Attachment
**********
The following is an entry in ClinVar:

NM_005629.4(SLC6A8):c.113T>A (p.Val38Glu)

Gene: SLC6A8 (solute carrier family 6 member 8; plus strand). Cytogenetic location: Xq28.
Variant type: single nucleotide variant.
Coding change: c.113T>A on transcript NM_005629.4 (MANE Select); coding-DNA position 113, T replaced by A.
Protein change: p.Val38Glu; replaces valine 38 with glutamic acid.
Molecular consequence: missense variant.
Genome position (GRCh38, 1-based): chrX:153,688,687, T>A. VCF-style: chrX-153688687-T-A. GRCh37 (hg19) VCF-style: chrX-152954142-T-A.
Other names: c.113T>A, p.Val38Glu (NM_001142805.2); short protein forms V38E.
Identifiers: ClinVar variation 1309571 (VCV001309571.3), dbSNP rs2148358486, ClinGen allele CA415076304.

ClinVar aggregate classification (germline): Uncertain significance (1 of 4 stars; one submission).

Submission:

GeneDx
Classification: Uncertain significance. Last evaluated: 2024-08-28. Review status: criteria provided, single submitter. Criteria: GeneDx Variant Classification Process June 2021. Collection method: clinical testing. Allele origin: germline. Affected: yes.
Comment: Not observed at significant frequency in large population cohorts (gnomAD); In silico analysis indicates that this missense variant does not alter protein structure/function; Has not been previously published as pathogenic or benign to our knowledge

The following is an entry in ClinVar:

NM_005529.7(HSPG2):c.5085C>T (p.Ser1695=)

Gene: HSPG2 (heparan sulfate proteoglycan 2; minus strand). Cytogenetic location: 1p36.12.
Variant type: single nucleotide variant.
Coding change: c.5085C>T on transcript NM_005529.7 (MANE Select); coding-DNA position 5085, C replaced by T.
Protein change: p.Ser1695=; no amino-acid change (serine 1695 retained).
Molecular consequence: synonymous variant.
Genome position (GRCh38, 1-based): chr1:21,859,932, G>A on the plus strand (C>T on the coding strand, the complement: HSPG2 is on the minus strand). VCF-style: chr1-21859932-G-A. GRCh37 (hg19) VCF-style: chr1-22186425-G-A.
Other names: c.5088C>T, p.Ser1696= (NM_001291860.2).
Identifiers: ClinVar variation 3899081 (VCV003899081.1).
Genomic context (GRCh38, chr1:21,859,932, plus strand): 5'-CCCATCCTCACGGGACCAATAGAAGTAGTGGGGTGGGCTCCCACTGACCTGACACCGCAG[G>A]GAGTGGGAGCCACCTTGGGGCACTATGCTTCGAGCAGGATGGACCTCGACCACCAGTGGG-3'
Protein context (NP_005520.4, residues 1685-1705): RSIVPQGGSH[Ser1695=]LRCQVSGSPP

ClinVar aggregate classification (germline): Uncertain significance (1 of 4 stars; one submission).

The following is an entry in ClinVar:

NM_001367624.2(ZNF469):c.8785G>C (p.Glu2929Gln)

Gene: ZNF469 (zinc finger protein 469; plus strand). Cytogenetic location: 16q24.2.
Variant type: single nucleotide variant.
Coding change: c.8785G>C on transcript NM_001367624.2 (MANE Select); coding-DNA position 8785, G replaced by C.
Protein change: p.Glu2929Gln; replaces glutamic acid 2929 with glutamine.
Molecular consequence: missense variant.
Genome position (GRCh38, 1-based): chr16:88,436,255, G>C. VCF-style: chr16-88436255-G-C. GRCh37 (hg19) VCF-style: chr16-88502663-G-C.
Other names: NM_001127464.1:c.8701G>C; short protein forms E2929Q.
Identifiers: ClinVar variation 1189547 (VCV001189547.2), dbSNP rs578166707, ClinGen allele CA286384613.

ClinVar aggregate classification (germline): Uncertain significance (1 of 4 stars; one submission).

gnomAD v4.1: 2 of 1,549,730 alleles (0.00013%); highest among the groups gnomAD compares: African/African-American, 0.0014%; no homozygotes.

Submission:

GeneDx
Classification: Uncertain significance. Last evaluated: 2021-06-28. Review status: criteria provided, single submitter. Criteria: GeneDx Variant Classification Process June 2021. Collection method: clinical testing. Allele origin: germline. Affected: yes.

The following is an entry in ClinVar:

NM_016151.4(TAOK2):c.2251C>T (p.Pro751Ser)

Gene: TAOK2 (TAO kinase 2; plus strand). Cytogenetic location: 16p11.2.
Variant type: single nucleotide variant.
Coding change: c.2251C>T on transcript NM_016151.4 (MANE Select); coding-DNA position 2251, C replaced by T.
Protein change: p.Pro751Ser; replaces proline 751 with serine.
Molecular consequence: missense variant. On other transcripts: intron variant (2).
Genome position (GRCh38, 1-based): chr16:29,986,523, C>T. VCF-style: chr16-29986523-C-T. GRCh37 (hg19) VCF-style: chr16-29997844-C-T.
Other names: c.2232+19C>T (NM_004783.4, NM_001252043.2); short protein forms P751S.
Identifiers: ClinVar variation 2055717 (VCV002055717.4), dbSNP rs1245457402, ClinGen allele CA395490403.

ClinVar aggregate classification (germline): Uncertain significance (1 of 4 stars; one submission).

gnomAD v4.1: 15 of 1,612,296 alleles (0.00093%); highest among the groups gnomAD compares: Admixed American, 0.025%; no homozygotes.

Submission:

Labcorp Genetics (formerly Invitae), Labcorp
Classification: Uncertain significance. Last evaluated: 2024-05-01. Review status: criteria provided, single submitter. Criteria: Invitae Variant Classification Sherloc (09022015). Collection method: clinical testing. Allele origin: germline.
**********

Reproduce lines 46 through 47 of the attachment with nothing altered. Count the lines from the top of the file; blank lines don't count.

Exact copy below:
Gene: TAOK2 (TAO kinase 2; plus strand). Cytogenetic location: 16p11.2.
Variant type: single nucleotide variant.